Commenting on this important announcement, Charles Woodburn, Chief Executive, BAE Systems said:

“The award of this contract is a strong endorsement of the talent and commitment of our employees across the UK and reinforces Glasgow as the centre of shipbuilding in the UK. We are extremely proud to be chosen to design and manufacture vessels that will give the Royal Navy an essential, next generation capability and be a vital addition to its fleet.

We will continue to invest in our technologies, productivity and people to help us deliver these ships to the highest standards. Today we have five River Class Offshore Patrol vessels at varying stages of construction for the Royal Navy across our shipyards in Glasgow and we look forward to starting manufacture on the first Type 26 ship in the coming weeks.”

A recent report also claims that delays in the construction of the Type 26 Frigate have had a negative impact on the development of the workforce on the Clyde.

The recently released report ‘Restoring the Fleet: Naval Procurement and the National Shipbuilding Strategy’, states that:

“It is clear to us that the delays in the construction of the Type 26 have had a negative impact on the development of the workforce on the Clyde.

Apprenticeships are not being offered at the necessary rate, and those currently undertaking apprenticeships are having their skills training disrupted. Furthermore, workers are being required to move from Scotland to Barrow in order for them to undertake meaningful work.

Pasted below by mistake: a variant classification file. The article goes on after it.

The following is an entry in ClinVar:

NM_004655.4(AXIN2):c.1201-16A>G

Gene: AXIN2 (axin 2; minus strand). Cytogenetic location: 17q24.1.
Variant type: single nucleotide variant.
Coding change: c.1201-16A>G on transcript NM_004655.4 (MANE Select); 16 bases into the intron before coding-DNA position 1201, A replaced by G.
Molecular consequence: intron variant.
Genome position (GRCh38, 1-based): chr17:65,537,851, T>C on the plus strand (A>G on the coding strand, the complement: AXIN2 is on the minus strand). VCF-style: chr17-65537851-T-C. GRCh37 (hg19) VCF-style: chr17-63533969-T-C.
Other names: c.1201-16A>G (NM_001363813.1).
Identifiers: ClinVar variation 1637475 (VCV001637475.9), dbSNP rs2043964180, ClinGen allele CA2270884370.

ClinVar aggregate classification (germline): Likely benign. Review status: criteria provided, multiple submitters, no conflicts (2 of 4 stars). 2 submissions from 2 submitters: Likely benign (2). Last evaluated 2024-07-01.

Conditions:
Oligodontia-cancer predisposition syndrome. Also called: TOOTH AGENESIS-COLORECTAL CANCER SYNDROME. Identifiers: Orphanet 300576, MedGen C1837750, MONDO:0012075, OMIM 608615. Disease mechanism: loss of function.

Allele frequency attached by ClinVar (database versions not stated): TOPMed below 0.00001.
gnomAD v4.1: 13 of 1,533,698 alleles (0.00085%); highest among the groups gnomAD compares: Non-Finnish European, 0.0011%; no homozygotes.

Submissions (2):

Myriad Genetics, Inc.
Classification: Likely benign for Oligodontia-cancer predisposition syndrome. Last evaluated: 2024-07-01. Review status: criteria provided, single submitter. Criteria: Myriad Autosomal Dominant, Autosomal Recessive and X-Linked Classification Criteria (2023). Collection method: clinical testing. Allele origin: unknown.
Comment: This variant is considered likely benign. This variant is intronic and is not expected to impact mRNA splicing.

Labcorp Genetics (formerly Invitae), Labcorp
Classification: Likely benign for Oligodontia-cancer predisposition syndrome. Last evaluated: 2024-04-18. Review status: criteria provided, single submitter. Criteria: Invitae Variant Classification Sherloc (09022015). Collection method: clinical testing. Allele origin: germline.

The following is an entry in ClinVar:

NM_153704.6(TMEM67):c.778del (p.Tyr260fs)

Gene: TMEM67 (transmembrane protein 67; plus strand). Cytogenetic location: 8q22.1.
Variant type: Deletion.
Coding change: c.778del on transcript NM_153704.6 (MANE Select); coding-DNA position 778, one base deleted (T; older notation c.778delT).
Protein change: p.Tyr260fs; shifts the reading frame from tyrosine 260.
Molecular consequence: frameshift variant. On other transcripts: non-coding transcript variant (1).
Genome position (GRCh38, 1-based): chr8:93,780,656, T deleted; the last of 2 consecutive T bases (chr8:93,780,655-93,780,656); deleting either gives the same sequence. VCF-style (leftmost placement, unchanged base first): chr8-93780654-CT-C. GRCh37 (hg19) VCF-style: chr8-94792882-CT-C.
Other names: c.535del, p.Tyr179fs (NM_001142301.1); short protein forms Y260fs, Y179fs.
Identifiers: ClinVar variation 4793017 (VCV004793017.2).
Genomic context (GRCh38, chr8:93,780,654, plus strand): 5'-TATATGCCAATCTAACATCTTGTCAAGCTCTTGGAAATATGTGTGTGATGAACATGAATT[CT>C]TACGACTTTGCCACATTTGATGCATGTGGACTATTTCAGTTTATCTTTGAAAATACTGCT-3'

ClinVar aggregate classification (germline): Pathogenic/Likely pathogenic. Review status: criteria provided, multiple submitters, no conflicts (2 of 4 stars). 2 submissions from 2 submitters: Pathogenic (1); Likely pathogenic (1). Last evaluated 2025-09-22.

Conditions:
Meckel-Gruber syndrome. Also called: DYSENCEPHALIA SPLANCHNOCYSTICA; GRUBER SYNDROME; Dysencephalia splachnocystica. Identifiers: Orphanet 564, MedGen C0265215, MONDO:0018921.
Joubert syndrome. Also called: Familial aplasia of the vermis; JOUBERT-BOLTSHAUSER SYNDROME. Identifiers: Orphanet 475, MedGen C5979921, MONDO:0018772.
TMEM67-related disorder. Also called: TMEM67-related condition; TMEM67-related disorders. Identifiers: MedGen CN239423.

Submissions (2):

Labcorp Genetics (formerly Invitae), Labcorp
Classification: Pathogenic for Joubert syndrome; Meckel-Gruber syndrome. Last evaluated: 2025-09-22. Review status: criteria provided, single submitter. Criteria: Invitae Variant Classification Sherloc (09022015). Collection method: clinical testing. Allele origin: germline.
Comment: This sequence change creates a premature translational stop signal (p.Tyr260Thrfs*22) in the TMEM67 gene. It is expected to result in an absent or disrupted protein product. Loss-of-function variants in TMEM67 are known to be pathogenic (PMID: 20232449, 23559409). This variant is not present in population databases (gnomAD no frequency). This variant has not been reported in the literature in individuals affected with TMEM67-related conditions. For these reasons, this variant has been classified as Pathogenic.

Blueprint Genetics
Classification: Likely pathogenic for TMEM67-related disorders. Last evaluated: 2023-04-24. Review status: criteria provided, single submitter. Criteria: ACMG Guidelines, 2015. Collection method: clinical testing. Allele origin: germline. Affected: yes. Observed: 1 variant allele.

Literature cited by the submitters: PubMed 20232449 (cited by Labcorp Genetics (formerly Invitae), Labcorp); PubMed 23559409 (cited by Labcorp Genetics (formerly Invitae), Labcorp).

We welcome the efforts made by the trades unions and BAE to retain the workforce during this period of uncertainty, but remain deeply concerned by warnings that further delay could be “catastrophic” for the skills base.”

The UK Government say they are committed to eight advanced anti-submarine warfare ships, this was outlined in the 2015 Strategic Defence and Security Review. The Type 26 programme currently employs more than 1,200 people in the UK supply chain, with a number of contracts already in place for the manufacture of major equipment for the first three ships. In total, there are already 33 UK and international companies working in the supply chain to deliver the Type 26 ships – with further announcements to be made shortly.

18 COMMENTS

    • Given the hole the much vaunted £178bn budget I think they may reduce hull numbers again, the last in the class would thus be….

      Five

      I’ll get my coat………….

  1. Fallon forgets to admit that the only reason the defence budget is growing is because he and his pals at the Treasury are stuffing the budget with items that don’t provide any defence to the UK. Gordon Brown started this practice, George Osborne added to it with great glee and the present muppet Hammond is just piling on.

    Fallon is a prize boot licker who keeps his job by going along with the corrupt Treasury tactics without complaint. Dereliction of duty. He’ll be rewarded with a lordship when all is done. The Tory back benchers that claim to be defence minded are just as guilty.